Ecology, too, said that a state water quality certification would be needed before the project could move forward. While it gave no indication in its comments whether it thought the project would be given the certification, it did say the Corps would not get a CZMP consistency determination without some changes.
"Ecology has previously determined that the impact to sand movement and availability from the proposed dredging and disposal is not consistent with the requirements or intent of the Shoreline Management Act and our State's Coastal Zone Management Program," it said. Among the ways to become consistent with Washington's CZMP, Ecology said a plan is needed to reduce the "loss of sand to the littoral cell to avoid coastal erosion impacts. The plan should identify specific appropriate measures by which coastal erosion is avoided, minimized and/or mitigated."
Both Washington and Oregon suggested the Corps consider more beneficial uses for its dredged materials, such as dumping dredged spoils directly onto eroding beaches, rather into deep water sites that would affect Dungeness crabs. It experimented with such a project this year when it dumped spoils onto Benson Beach, near the river's north jetty in Washington.
Washington, more than Oregon, was concerned about the impact of the project on crabs. WDFW said that crabs are important commercially and recreationally and are a source of food (crab spawn) for coho and chinook salmon. The impact would occur during the dredging operation as crabs are entrained in dredging equipment (crabs travel into the estuary as far upstream as the salinity content is conducive) and when dredged spoils are disposed at some sites.
Perhaps the most critical comment from ODFW is the assertion that two of the Corps' proposed ecosystem restoration projects in the estuary may cause more harm than good. The Corps plans to place dredge spoils in a temporary sump and pump the spoils into an embayment in Lois Island during a November to March in-water work period, creating nearly 400 acres of shallow water habitat. It will also begin a new dumpsite at Miller-Pillar pile dike sites, creating even more shallow water habitat.
ODFW said that the Corps, NMFS and USFW consulted on development of these projects, but that the state had not. "We have serious questions as to their actual restoration value in addition to their impacts on existing natural resources," the letter said.
The Lois-Mott Island fill site is adjacent to the Tongue Point net pen and select area fishery for coho and chinook salmon, which ODFW has funded since 1995 as part of a strategy with Washington to maintain adequate fishing opportunities for the commercial fishing industry in the Columbia River. "The site of the proposed fill is the main area used by fishers in the terminal fishery. We are concerned that the proposal would destroy the fishery all together," ODFW said.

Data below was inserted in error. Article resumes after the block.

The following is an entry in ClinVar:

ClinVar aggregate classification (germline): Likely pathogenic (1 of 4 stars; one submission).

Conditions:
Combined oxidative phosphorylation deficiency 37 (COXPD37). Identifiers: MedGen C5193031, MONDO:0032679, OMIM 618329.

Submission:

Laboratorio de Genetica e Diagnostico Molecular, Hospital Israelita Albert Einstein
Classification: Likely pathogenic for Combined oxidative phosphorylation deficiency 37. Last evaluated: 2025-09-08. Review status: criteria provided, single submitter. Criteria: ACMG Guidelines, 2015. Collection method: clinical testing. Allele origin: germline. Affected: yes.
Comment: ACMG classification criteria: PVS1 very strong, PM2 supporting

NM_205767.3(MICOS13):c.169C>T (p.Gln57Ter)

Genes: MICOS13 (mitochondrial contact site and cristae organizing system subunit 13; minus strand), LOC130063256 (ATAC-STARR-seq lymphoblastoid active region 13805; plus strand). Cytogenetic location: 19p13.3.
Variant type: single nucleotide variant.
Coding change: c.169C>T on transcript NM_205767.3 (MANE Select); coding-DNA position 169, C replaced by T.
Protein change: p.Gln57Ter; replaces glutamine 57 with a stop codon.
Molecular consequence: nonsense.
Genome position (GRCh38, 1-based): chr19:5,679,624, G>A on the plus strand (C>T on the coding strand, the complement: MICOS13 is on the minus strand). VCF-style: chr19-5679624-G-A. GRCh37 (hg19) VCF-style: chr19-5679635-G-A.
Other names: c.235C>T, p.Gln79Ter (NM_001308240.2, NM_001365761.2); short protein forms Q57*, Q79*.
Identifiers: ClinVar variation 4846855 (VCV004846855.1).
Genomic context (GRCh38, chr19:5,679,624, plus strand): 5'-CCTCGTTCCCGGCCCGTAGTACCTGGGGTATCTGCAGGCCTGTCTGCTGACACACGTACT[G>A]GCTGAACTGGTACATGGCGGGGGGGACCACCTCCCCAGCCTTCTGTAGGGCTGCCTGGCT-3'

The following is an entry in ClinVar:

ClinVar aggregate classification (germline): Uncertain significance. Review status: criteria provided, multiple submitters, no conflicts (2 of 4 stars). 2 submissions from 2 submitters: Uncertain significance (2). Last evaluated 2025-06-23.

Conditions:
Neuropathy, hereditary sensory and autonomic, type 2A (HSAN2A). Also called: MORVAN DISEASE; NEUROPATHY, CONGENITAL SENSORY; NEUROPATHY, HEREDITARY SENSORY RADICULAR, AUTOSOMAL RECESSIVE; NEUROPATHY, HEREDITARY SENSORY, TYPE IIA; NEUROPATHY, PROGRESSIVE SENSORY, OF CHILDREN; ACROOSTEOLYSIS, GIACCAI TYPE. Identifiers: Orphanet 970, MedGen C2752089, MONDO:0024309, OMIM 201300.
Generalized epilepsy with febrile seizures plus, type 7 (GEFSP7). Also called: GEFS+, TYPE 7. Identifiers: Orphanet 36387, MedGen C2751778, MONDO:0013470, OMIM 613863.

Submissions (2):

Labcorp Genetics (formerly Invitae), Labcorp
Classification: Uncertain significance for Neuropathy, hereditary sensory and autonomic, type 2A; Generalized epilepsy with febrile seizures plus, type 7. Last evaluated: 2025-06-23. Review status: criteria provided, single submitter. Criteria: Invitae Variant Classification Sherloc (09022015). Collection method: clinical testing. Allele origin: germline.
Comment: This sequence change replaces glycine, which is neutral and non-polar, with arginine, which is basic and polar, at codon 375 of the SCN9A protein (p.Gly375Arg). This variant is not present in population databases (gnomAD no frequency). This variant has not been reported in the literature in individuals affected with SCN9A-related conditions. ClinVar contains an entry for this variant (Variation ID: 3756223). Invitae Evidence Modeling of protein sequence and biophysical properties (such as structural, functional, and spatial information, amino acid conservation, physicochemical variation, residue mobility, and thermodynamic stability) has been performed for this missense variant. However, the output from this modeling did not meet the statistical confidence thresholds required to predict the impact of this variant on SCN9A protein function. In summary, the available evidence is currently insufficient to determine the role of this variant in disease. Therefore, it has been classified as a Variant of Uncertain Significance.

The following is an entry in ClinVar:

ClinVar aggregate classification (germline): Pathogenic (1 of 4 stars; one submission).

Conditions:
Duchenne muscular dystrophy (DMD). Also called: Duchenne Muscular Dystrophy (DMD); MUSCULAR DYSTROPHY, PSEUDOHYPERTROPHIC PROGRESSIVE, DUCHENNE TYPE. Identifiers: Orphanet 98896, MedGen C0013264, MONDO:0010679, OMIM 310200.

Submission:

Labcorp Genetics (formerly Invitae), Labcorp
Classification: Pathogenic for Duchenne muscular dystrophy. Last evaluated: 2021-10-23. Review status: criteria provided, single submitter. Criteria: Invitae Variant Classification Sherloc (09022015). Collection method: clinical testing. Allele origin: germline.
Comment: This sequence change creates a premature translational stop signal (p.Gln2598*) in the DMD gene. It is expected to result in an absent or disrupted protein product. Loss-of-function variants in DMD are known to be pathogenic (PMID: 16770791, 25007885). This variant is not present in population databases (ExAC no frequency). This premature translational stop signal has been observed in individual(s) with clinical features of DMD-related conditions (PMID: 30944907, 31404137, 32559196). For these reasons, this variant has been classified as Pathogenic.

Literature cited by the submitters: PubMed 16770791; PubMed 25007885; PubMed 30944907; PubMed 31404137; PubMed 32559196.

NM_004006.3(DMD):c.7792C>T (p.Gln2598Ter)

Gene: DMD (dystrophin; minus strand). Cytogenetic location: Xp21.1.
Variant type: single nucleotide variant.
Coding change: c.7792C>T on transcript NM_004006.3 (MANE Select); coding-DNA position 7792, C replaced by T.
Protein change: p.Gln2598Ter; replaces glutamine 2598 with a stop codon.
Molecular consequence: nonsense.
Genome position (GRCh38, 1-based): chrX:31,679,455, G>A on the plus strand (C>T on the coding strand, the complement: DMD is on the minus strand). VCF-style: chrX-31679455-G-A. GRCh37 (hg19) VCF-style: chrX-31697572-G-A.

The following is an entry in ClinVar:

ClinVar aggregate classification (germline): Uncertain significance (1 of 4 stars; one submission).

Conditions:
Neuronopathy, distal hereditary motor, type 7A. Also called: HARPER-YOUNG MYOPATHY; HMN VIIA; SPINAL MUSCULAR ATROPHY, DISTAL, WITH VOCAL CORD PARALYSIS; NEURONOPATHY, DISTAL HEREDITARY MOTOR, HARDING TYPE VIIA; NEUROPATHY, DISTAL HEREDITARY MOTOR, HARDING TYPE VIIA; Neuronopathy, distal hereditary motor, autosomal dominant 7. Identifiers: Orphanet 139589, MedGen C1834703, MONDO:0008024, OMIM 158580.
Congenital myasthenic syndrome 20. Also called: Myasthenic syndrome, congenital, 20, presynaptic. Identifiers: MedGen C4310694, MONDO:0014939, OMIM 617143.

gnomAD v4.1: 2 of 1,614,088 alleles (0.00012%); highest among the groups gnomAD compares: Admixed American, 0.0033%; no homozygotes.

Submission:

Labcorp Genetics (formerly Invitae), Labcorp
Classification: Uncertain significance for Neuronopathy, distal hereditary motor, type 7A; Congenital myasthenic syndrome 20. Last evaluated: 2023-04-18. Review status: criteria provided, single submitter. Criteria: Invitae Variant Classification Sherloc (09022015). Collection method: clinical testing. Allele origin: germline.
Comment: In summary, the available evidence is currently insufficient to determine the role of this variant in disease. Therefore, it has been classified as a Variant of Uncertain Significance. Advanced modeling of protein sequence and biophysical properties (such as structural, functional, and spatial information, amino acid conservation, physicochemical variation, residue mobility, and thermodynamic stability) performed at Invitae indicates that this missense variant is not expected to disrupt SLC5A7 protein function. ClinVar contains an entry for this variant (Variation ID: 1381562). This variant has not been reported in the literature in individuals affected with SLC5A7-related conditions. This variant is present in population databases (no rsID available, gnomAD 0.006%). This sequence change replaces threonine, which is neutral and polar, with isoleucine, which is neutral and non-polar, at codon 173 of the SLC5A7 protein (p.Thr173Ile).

The agency has similar concerns with the Miller-Pillar dike pile project because it would unite Miller Sands with Rice Island, creating a huge dredged spoil island in an area already rife with bird predation issues (Caspian terns). The area is also important to commercial fishing and could fill once the restoration project is complete.
Ecology also has concerns with both projects. It said the Corps' attempt to avoid disposing material at the deepwater site for the first 10 years of the project by placing sand at Lois Island and Miller-Pillar pile dike sites "is not a significant improvement in dredged material management (from a coastal erosion perspective)."
The plan removes sand from "the active transport system," plus it moves sand from downstream in the estuary to areas upstream, Ecology said. "Therefore, the use of these sites reduces the fluvial supply of sand to the lower estuary, likely extracts sand that recently originated from the coastal zone, and increases the capacity of the lower estuary to continue to fill with sand from the coastal zone."
Overall, Ecology said that proposed channel deepening project and 20-year dredged material disposal plan "exacerbates the deficit of sand supply to and within the coastal zone. The impact violates basic policies of sustaining Washington coastal resources and communities."
Finally, ship wakes are likely to increase the incidence of stranding juvenile fish, according to WDFW. The Corps report said that fewer small vessels would decrease stranding, while larger vessels with larger wakes would increase stranding, but with no net increase in the number of juveniles stranded at the river's edge. WDFW disagrees with this assertion, saying that "significant stranding and mortality" results from large vessel ship wakes and that millions of juvenile fish are being stranded now every year.
Oregon Governor's Office: www.governor.state.or.us
Oregon Department of Fish and Wildlife: www.dfw.state.or.us
Washington Department of Fish and Wildlife: www.wa.gov/wdfw/home
Washington Department of Ecology: www.ecy.wa.gov
U.S. Army Corps of Engineers: www.nwp.usace.army.mil